Q-Bits: Articles

Pricing: Are you leaving profit on the table?

Ignorance is Not Bliss

Most organizations have traditionally used changes in average pricing as a blunt instrument to incrementally drive revenue and profit as well as compensate for input cost inflation. Decisions that are made more often resemble art than science.

Due to a lack of data, analytics and centralized control, most managers have no clear idea of the impact of small changes in price on volume, revenue and profit. As a result, many P&Ls come to be afflicted with profit seepage, tracing to regular, often hidden and uncontrolled on- and off-invoice discounting.

Moreover, these discounts have often become decoupled from customer size and performance as well as total system cost to serve. Not only is this "giving away the store" on a per transaction basis, but the foregone profit loss over an extended period turns out to be considerable.
But the times are a changin'.

The New Normal

Today's globally competitive, low inflation environment is no longer amenable to such an ad hoc approach. Conventional wisdom usually rules out price increases due to volume risk, especially if competition does not follow with a similar increase.

Even maintaining current price levels is challenging enough in a world with Wal Mart, web-based pricing and a growing number of offshore competitors.

Since delivering profits by growing volume and shaving costs is often no longer the quick and easy fix, can pricing return as a profit lever?


Thanks to Strategic Price Management (SPM), many firms can now leverage price as the major profit driver, without unduly risking volume. For example, a study of US retail banks showed that a 1% increase in price, keeping volume and costs constant, increased Return on Equity (ROE) by 6.8%.

The corresponding ROE results for a 1% increase in volume and 1% decrease in cost was 1.8% and 2.3% respectively. Similar results were found in the Insurance and Fund Management industries. A Boston Consulting Group study of 1400 US firms with various margins and cost structures found that a 1-2% increase in average price levels increased profits by 25-50%.

Do these dynamics occur in your business?

Enter Strategic Price Management

The objective of SPM is to simultaneously maximize profit, volume and customer value based on the optimum pricing and customer value levels.

SPM leverages the following to deliver ROI-based strategies:
  • Internal data
  • Innovative analytics
  • Improved pricing management
As was illustrated earlier, there is considerable potential to increase and maximize profits with minimal volume risk. But there are other direct and indirect benefits as well.

SPM can also enable fact-based decision making, improved financial discipline through centralized control of pricing and discounts, lower sales operations costs, and enhanced customer understanding.

Although SPM will benefit all firms, some sectors and firms are more likely to benefit than others. Industries like packaged goods and wholesalers that market hundreds if not thousands of products will inevitably have pricing issues.

In some Companies, there can easily be upwards of 10 separate discount programs, administered by different functional groups, with discounts totaling almost 50% off the list price!

Other firms that do not feature centralized and policy-driven control over pricing, will also likely face pricing problems as a result of rogue discounting, minimal program transparency & ROI and a price strategy decoupled from the brand positioning.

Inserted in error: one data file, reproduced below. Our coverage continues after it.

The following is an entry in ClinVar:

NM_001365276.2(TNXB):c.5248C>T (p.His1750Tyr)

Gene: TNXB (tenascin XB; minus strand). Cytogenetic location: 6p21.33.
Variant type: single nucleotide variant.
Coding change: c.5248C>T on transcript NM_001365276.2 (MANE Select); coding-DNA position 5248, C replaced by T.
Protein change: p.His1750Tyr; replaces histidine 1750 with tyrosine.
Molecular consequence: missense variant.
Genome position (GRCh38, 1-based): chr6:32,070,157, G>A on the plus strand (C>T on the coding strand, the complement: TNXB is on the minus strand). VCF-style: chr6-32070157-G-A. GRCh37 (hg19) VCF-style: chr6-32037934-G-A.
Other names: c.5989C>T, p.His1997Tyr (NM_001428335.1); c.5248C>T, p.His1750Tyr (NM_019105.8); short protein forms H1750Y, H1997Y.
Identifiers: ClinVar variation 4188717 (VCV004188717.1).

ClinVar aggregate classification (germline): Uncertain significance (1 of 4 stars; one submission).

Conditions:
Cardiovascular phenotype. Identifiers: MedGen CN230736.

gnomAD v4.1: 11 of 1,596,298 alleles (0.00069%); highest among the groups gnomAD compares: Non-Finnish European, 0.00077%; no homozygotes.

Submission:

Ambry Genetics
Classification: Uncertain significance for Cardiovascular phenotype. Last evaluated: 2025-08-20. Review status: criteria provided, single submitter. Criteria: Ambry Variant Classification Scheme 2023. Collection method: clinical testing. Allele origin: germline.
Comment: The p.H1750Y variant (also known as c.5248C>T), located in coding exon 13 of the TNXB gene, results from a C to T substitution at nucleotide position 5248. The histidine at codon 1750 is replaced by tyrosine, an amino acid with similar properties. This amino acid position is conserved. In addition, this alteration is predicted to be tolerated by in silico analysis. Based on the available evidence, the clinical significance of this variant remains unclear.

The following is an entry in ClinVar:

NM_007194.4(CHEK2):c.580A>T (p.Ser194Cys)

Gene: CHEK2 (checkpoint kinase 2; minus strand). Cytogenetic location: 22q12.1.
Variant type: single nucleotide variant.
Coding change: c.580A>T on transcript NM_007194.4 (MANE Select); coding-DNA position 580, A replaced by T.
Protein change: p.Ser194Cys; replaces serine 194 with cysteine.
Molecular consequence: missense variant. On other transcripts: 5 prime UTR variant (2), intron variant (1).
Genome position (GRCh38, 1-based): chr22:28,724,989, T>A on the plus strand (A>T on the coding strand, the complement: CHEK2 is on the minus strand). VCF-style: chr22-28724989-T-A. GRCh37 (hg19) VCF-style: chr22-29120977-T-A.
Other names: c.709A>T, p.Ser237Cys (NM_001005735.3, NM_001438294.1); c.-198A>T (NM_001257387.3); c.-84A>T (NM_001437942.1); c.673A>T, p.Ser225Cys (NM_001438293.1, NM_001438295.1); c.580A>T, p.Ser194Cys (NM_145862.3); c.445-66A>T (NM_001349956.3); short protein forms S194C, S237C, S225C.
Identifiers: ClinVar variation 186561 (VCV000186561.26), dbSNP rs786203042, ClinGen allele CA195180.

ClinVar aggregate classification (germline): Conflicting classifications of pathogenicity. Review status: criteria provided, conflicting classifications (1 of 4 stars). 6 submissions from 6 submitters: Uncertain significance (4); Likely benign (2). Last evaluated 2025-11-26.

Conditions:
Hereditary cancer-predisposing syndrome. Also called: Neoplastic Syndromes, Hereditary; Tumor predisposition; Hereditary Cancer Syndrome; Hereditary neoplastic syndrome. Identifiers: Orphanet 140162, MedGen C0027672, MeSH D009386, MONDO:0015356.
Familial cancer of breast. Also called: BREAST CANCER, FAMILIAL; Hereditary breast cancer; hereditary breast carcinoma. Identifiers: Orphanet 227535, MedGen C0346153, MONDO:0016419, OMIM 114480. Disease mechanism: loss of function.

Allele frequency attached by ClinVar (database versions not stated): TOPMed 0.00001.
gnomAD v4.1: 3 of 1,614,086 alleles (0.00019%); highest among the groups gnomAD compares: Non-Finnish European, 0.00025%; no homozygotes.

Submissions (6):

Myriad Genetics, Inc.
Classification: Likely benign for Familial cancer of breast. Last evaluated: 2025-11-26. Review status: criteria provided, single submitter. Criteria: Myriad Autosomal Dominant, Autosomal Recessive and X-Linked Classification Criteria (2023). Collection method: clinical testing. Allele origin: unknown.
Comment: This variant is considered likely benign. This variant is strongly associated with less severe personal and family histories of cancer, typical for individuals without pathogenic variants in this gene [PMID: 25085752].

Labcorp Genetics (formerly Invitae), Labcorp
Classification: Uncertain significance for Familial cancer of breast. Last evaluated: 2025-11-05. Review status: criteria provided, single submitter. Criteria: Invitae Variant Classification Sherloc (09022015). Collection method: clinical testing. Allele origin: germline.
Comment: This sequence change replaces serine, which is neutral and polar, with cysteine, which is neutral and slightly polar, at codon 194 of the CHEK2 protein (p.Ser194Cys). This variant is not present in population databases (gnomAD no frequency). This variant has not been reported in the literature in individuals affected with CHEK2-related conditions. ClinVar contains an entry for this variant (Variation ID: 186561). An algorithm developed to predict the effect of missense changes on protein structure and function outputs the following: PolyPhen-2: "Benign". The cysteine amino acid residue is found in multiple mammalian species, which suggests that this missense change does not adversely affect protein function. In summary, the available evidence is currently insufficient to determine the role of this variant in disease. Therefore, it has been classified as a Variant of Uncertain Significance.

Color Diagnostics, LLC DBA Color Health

In most environments, there is wide scope to raise prices a modest 1-2%.

So where do you begin?

Boiling the pond

Answering the following two questions will go a long way to understanding your pricing power (or elasticity) and ability to drive profits:
  1. What is the volume, profit and margin impact of a 1% price increase? Conversely;
  2. What is the volume, profit and margin impact of a 1% price decrease?
Although quite straightforward, BCG research indicates that less than 10% of today's managers can answer these questions, and therefore, manage pricing strategically.

This is usually no fault of the manager or his/her team. The science or math of pricing management can be daunting. Often, pricing policy and responsibility is not 'owned' by one person or group combined with a myriad of standard and performance-based discount and rebate programs.

How do you begin the process of discovery and renewal?

Going Forward

A gradualist approach, focused by product or category, can yield rich (pardon the pun) insights and recommendations.

Elements of this approach would include:
  • Specialized analytical tools and resources to quantify the problem and opportunity;
  • The role of product substitutes
  • An understanding of how customers value your product.
Internally, the effort would require an analysis of historical prices (yours and the competition's) linked to volumes as well as a complete list of all on- and off-invoice discount programs.

Careful consideration should be taken of how this effort is empowered and executed. Since many of the discounts cut across multiple groups and the data is rarely in one business unit or level, a multi-functional team including sales, marketing, IT and finance should be commissioned. As the potential returns (and embarrassments) are large, ultimate responsibility should reside with senior managers with profit & loss responsibility as well as the authority to overcome institutional barriers.

Copyright 2007 Quanta Consulting Inc.

For additional strategic planning insights and a discussion of our relevant client experience, please contact us-

Mitchell Osak
Managing Director
Quanta Consulting Inc.
99 Bideford Ave
Toronto, ON
M3H 1K5